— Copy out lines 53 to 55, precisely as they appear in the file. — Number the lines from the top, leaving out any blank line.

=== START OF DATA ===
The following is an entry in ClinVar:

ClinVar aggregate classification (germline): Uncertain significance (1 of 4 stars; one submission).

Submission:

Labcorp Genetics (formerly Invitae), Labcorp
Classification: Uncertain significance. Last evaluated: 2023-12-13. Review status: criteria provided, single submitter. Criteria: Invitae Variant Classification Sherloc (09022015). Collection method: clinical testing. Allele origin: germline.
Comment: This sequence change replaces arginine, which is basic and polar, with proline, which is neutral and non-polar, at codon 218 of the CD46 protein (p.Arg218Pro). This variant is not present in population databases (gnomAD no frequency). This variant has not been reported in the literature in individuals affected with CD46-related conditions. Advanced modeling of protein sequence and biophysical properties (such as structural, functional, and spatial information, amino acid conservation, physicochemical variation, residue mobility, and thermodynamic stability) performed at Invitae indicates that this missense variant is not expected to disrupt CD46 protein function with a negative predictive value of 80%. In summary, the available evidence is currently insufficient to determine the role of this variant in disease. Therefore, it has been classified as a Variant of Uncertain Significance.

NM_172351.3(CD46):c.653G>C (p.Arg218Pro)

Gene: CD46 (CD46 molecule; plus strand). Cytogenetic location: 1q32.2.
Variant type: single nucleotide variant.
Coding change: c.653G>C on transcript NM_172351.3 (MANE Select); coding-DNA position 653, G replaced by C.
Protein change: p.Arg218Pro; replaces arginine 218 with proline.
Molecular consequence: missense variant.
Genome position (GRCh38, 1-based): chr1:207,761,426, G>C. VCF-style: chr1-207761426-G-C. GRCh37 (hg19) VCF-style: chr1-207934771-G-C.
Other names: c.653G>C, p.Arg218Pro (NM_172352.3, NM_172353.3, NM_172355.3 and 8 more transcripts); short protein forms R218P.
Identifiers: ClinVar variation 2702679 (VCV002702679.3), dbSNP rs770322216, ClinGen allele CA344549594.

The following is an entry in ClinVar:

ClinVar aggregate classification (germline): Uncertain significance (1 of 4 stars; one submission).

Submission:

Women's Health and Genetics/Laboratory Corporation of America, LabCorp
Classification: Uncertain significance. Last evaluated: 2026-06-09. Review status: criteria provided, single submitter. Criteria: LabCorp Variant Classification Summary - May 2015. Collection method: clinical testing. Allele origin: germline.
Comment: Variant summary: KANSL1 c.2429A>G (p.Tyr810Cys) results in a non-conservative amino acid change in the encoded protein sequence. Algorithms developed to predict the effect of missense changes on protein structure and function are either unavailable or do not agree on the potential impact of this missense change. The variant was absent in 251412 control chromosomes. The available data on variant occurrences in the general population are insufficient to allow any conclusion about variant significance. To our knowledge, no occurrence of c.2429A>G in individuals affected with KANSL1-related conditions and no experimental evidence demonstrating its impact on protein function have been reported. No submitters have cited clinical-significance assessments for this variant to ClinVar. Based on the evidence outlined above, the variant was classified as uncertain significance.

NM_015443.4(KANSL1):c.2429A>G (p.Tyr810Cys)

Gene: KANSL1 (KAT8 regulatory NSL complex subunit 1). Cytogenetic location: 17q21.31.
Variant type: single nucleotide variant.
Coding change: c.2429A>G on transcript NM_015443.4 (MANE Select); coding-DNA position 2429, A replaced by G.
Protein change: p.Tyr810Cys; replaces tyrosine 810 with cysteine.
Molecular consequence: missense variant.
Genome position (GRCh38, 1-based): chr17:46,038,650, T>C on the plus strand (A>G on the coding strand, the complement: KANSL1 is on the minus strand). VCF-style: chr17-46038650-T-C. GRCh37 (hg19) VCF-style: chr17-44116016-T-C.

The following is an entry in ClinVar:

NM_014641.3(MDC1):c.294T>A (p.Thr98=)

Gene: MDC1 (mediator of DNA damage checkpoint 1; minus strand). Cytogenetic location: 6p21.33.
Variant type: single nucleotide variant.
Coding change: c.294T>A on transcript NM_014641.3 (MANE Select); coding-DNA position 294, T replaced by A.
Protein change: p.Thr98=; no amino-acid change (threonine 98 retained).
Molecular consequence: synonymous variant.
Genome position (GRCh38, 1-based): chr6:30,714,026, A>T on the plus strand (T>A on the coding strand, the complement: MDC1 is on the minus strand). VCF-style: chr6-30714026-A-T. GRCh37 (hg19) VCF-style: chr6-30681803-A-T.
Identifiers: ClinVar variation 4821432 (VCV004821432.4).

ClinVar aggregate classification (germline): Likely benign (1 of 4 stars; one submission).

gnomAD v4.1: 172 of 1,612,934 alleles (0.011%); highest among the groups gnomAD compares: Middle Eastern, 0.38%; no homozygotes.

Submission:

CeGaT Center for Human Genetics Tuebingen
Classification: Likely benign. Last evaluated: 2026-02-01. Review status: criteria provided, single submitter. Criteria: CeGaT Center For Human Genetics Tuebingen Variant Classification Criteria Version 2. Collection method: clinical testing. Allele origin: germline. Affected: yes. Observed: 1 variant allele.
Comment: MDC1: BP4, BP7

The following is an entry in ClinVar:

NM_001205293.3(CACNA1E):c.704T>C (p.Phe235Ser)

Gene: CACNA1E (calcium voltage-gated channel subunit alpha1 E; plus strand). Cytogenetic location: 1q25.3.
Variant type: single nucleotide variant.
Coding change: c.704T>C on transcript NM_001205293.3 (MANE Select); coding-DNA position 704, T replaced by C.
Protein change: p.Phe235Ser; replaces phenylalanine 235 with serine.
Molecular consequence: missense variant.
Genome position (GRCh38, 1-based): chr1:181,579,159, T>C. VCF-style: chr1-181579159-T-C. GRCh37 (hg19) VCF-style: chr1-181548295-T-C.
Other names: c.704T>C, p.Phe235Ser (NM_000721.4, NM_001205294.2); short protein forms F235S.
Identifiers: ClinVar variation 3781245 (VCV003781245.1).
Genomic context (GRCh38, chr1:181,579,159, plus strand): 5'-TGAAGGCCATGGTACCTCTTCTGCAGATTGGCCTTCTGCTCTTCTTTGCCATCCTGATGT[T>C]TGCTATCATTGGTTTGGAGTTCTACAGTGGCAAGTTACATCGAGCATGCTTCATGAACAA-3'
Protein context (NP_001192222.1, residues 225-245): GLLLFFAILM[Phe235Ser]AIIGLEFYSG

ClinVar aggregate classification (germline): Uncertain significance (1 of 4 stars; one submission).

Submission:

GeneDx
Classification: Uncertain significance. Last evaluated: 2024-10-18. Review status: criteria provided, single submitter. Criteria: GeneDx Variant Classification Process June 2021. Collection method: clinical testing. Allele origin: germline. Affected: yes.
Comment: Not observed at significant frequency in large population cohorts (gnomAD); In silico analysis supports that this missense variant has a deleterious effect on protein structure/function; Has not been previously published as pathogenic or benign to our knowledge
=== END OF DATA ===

Identifiers: ClinVar variation 3781245 (VCV003781245.1).
Genomic context (GRCh38, chr1:181,579,159, plus strand): 5'-TGAAGGCCATGGTACCTCTTCTGCAGATTGGCCTTCTGCTCTTCTTTGCCATCCTGATGT[T>C]TGCTATCATTGGTTTGGAGTTCTACAGTGGCAAGTTACATCGAGCATGCTTCATGAACAA-3'
Protein context (NP_001192222.1, residues 225-245): GLLLFFAILM[Phe235Ser]AIIGLEFYSG